[Skip to content]

  • Commonwealth War Graves Commission headstone marking his grave at Tyne Cot Cemetery, Belgium,
Courtesy of Murray Biddle
Person Details
Gotham Nottinghamshire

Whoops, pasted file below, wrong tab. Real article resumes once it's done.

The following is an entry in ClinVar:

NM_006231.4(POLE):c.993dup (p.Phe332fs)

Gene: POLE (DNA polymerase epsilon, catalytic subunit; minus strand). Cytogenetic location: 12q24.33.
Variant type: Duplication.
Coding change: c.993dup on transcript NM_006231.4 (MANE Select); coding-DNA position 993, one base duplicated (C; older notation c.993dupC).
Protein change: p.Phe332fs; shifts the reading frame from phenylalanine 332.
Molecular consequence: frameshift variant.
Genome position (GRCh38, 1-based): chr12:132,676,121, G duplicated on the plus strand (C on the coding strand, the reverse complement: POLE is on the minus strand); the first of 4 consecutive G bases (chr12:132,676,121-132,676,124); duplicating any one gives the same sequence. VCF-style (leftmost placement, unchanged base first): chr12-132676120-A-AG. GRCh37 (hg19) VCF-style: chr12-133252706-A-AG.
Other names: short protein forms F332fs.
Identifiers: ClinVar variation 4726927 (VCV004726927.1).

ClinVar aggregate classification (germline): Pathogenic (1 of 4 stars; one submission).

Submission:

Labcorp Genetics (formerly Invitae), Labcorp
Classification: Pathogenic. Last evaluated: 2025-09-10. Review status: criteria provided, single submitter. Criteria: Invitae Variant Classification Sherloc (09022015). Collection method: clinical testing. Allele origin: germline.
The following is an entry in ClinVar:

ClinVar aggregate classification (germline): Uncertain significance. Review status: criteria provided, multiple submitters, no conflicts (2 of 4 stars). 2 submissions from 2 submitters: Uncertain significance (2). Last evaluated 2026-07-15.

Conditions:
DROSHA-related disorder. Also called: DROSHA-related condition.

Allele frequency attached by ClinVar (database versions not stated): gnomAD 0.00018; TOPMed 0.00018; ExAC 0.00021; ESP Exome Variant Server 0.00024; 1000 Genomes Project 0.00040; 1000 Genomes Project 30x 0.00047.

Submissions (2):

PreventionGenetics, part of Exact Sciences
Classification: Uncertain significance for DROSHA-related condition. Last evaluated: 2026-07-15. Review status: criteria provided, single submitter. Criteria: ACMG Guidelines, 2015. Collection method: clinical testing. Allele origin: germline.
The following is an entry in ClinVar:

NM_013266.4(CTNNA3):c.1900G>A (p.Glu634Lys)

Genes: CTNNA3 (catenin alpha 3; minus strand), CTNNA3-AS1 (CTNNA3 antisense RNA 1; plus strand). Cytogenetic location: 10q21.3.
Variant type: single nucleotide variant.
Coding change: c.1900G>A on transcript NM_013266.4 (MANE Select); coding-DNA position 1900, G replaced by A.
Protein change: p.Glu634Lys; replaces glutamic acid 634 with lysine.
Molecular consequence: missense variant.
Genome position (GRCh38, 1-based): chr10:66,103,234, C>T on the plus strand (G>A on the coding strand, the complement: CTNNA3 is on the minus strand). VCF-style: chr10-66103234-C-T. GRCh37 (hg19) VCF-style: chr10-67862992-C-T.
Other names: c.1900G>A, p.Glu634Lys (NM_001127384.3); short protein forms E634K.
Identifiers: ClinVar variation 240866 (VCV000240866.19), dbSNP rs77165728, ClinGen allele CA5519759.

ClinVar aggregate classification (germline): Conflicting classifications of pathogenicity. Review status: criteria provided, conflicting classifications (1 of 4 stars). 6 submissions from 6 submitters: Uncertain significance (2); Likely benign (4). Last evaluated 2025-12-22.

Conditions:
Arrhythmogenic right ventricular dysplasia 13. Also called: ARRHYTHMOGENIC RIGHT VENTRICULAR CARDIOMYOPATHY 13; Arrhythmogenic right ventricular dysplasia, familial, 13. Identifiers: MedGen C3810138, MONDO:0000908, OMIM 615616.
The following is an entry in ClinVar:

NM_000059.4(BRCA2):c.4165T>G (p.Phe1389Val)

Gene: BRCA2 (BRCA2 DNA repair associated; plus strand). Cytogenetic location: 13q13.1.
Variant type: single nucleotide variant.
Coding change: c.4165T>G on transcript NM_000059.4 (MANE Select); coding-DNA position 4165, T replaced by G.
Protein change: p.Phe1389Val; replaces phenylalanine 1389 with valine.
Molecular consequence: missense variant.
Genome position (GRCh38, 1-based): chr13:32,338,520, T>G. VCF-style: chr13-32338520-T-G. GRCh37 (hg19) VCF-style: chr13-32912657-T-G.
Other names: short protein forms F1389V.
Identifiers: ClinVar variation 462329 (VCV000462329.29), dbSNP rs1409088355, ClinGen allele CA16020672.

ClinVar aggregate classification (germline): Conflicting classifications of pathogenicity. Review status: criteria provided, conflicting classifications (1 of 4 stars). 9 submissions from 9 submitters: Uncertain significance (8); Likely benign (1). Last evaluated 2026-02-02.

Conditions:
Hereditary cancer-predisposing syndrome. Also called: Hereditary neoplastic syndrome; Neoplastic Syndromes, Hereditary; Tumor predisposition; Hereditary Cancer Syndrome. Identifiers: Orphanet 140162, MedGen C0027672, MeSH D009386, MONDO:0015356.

Charles Edward was the son of Cornelius and Alice Laura Hale (née Stanton). Cornelius Hale was born in Nailbridge, Gloucestershire, in about 1861 and his mother Alice Laura Stanton in Cheltenham, Gloucestershire in 1865. They were married at Nottingham St Ann's on 8 January 1888 and had eight children: Richard William Stanton b. Nottingham 1888 bap. St Ann 1888; Florence Mabel b. Nottingham 1890 bap. St Ann 4 May 1890; Fanny Emma Gertrude (also Emma FG) b. Nottingham 1892 bap. Nottingham Emmanuel 12 March 1893; Charles Edward and Ernest Walter b. Gotham 1895 bap. Gotham St Lawrence 2 June 1895; Frederick Herbert b. Gotham 1899; George Arthur b. Gotham 1901 and Ivy May b. Nottingham 1906. At the time of Richard's baptism in 1888 the family was living at 13 Rose Street, Nottingham, and at 37 Lavender Street, Nottingham, when his sister Florence was baptised in 1890. Cornelius (30), an assurance agent, and Alice (25) and their two children were still living on Lavender Street in 1891 and at the same address when the third child, Fanny, was baptised two years later. However, they had moved to Gotham by 1895 when their twin sons, Charles and Ernest, were born and in 1901 the family was living on Nottingham Road, Gotham: Cornelius, Alice and their six children, Richard, Florence, Fanny, Charles and Ernest (6) and Frederick (1). The family moved back to Nottingham and their youngest child, Ivy, was born there in 1906. In 1911 they were living at 441 Berridge Road, Hyson Green. Cornelius (50) was a Prudential Assurance agent. All the children but Richard were still at home: Fanny who worked in an electric light factory, Charles and Ernest who both assistants for a marine store dealer, Frederick, Arthur (9) and Ivy (4). Richard had married Alice Smith in 1910 and they and their son William Stanley were living with Alice's parents in Gotham. Cornelius and Alice were living at 77 Birkin Avenue, Hyson Green, when Charles was killed in 1917. Cornelius died in 1932. When the England & Wales Register was compiled in 1939, his widow, Alice, was living with her widowed daughter, Florence Osborne and her three children, at 219 Minver Crescent, Nottingham; Alice was described as incapacitated. She died in 1944. Charles' brother Richard was working as a gypsum miner when he was killed in an accident on 16 August 1935 leaving a widow and three children. (See 'Extra information') Their younger brother George died on 4 August 1935. Their sister Florence Mabel married John George Osborne in 1911. Her husband served with the Sherwood Foresters and was killed in action in 1916. (See 'Extra information')